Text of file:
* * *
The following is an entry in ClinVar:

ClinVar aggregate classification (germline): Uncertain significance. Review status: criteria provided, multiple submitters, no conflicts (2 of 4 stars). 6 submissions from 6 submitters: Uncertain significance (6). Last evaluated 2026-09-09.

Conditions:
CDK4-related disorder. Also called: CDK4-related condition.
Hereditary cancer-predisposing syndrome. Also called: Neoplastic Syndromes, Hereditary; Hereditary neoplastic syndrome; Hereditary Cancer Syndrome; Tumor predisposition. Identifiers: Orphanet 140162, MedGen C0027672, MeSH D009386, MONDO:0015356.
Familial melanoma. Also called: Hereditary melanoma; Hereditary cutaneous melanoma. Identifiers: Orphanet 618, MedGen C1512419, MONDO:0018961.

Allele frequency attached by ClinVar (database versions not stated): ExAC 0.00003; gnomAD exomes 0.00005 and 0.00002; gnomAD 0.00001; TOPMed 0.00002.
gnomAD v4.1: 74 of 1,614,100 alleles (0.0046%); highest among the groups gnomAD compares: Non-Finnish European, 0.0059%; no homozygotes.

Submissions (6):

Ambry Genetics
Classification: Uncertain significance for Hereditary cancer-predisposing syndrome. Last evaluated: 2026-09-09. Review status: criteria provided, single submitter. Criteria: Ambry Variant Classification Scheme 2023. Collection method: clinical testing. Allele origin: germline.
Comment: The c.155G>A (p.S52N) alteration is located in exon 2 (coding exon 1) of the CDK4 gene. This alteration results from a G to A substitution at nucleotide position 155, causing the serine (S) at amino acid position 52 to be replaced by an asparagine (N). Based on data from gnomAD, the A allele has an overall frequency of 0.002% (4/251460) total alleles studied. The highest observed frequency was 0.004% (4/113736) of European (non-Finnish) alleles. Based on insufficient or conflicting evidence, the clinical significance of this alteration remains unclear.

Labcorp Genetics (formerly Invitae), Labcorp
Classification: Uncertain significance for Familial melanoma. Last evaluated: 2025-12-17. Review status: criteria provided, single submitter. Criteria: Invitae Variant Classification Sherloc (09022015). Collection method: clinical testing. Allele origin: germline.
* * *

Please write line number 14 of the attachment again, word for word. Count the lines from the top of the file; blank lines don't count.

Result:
Classification: Uncertain significance for Familial melanoma. Last evaluated: 2025-12-17. Review status: criteria provided, single submitter. Criteria: Invitae Variant Classification Sherloc (09022015). Collection method: clinical testing. Allele origin: germline.